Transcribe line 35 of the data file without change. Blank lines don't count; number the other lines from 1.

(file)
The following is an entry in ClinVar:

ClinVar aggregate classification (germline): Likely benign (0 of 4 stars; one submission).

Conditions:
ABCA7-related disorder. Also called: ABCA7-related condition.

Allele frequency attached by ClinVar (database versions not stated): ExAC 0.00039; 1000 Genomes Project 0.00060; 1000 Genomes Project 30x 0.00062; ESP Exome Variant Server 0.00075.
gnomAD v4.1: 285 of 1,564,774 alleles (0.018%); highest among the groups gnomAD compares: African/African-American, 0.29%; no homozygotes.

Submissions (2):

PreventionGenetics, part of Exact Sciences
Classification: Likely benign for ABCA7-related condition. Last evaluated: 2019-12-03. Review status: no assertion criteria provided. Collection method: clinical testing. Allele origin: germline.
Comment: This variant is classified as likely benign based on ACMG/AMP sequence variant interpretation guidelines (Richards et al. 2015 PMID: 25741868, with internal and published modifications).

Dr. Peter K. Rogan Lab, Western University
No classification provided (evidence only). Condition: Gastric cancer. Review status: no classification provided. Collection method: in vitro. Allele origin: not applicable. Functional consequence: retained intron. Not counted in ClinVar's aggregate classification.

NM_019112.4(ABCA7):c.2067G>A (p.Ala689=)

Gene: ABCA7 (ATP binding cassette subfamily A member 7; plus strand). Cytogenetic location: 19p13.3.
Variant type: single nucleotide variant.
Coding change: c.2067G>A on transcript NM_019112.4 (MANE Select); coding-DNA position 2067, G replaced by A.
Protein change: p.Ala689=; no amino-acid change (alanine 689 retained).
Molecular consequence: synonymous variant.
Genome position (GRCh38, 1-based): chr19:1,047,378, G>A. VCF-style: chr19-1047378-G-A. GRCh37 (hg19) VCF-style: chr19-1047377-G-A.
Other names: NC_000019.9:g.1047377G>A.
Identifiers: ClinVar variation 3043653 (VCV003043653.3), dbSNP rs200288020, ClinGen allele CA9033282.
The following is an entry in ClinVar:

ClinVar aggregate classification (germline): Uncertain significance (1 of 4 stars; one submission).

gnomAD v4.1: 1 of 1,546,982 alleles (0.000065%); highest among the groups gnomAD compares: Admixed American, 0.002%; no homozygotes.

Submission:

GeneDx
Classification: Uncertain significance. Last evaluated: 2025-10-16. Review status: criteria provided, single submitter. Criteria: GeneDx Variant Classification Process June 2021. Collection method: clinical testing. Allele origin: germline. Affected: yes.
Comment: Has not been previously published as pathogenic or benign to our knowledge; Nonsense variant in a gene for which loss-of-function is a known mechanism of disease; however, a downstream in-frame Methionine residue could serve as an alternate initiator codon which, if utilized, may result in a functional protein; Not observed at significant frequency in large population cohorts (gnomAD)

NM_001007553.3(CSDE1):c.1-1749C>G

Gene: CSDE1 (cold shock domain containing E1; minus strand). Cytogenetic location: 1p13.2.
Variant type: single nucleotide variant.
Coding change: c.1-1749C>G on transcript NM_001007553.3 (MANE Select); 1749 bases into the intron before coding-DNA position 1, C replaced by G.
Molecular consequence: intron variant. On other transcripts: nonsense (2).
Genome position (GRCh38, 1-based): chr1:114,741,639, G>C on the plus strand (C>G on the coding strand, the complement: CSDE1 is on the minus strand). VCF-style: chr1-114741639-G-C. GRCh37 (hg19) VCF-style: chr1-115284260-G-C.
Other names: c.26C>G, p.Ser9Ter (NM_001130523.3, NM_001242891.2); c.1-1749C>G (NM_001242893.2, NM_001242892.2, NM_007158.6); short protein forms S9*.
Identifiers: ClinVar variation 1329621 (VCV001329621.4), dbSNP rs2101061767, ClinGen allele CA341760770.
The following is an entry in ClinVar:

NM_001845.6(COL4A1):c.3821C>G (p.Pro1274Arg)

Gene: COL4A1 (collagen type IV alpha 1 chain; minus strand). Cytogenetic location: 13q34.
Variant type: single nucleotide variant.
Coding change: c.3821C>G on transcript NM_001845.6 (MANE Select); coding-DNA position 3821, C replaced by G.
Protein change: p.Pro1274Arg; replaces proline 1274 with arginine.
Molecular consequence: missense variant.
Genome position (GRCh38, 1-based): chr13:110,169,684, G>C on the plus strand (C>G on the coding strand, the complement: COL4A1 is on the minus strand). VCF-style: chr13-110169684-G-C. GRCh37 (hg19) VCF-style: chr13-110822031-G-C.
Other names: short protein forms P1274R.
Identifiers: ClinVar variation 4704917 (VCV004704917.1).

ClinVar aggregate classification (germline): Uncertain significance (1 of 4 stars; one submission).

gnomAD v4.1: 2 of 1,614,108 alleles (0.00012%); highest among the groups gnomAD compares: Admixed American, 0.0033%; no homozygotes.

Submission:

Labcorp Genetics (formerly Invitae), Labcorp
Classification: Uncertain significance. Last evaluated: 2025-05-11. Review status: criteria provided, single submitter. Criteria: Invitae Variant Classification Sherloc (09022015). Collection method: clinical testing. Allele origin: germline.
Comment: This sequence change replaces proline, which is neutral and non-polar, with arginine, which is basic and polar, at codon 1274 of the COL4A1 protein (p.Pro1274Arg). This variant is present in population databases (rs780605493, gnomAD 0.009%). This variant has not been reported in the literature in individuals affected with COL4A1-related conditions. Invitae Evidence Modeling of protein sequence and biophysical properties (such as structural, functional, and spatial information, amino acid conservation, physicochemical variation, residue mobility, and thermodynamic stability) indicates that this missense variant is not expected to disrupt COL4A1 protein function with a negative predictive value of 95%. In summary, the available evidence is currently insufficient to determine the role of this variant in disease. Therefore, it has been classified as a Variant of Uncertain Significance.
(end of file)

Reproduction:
Other names: c.26C>G, p.Ser9Ter (NM_001130523.3, NM_001242891.2); c.1-1749C>G (NM_001242893.2, NM_001242892.2, NM_007158.6); short protein forms S9*.